Intoduction to Into the Mine.
Into the Mine, as it currently stands, is a tile placement game themed around medieval fantasy Dwarfs going into a mine to collect minerals for an alchemist. See below for the complementary video to go along with this blog post.
These images above is an outdated version of Into the Mine inspired by the game Armello. The very first iteration of Into the Mine was a very, very basic placement game where you controlled what other players could place down in an Uno type fashion, and the first player to fill their 25 tile board would win. Of course, almost all games ended in a tie, because there wasn't enough ways to affect the game. On top of that, 20 turns ahead, which was when the deciding what players could place down actually affected the game, was way too far ahead for players to plan towards. So, in natural Niall fashion, I initially made a massive over correction in terms of things you can do and ways you could affect the game as the player. With the version pictured in the images above, games would take forever and there were too many steps to actually getting started playing the game (There were phases like, "everyone goes to market" where there would be bidding wars over items and whatnot. However, I did like the idea of having different Dwarfs with different abilities. This allowed for every game to feel different, as not only are players likely to get different Dwarfs each time to play as, but their opponents are forever changing as well.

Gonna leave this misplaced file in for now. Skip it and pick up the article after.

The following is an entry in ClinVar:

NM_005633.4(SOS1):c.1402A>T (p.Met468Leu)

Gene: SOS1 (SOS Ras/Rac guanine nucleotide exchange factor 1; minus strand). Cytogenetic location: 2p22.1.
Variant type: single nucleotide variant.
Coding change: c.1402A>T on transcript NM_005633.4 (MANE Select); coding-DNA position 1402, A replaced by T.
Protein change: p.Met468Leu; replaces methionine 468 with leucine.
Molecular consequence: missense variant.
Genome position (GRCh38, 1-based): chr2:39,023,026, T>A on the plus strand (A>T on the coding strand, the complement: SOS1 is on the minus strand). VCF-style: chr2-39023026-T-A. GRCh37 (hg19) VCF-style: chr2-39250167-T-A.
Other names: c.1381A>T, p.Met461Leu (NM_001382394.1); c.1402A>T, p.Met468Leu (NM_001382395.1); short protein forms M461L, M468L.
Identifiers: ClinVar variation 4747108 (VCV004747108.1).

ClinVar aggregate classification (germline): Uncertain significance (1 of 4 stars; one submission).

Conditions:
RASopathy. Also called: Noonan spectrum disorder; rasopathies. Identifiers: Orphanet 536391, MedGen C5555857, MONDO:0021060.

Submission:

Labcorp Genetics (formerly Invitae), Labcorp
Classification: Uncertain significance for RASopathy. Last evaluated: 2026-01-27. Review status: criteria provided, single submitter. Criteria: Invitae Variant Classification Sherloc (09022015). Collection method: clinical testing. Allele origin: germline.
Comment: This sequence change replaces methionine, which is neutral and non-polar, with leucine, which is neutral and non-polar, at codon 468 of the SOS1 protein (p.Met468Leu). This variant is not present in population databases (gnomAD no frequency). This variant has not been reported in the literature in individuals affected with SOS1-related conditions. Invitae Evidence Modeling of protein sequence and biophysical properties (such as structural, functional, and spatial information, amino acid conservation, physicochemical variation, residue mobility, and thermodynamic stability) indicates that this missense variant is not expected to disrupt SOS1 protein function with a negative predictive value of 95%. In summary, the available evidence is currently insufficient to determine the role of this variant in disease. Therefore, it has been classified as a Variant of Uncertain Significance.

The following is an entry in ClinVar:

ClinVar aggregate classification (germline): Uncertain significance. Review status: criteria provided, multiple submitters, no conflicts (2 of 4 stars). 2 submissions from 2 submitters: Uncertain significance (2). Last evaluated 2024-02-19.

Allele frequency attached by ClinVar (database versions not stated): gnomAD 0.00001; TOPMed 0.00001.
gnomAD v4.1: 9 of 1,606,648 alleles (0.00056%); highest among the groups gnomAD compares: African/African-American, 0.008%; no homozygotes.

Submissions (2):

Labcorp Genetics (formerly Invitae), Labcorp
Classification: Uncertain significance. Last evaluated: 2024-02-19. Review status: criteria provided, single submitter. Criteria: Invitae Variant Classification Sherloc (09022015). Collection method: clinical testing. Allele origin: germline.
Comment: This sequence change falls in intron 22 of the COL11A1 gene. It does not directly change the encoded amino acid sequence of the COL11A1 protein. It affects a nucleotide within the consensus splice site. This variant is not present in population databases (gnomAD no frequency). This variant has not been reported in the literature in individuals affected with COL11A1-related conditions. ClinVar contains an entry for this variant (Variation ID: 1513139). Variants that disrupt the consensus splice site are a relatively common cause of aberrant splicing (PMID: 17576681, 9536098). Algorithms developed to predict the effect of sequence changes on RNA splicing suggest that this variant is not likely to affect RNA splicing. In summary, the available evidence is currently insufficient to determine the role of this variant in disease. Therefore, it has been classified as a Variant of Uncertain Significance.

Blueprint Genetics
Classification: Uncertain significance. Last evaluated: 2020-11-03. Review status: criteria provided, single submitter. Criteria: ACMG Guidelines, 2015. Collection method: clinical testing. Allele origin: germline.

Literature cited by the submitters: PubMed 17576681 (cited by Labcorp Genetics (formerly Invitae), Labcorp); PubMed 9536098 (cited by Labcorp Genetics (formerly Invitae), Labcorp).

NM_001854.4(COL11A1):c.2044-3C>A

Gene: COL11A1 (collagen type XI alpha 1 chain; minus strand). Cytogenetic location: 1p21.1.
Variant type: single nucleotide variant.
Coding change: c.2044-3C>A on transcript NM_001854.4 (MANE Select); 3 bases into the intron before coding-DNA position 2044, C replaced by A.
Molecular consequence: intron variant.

How the game, as it stands now, came to be.
Learning how to Tabletop Simulator.
Due to the current situation that the world is in, playtesting outside of my immediate family is very difficult to do. So, I learnt how to make prototypes in Tabletop Simulator. Apparently it is incredibly easy, it only took me an hour or so to learn the ropes and boom, Into the Mine can be played by anybody in the world. So easy! Check the video out above to see gameplay of Into the Mine in it's current state, like I have iterated already, there are plenty of cards and abilities still to be changed, but the core gameplay is there for sure.
That's it, for now.
Next post is going to cover either playtesting, or artwork. That depends on if the artwork is commissioned and done by then. I am going to be recording playtesting sessions as well as retaining notes from the sessions so I can go over them in detail. I have gotten a lot of questions about how to manage playtesting, such as how to keep your emotions out of it, and whether you can trust your friend's opinions or not. But all that will be covered in the next post.
Thanks for reading and I'll see you in the next one.
Hello, my name is Niall Crabtree, and this is my comprehensive blog showcasing all of my game development
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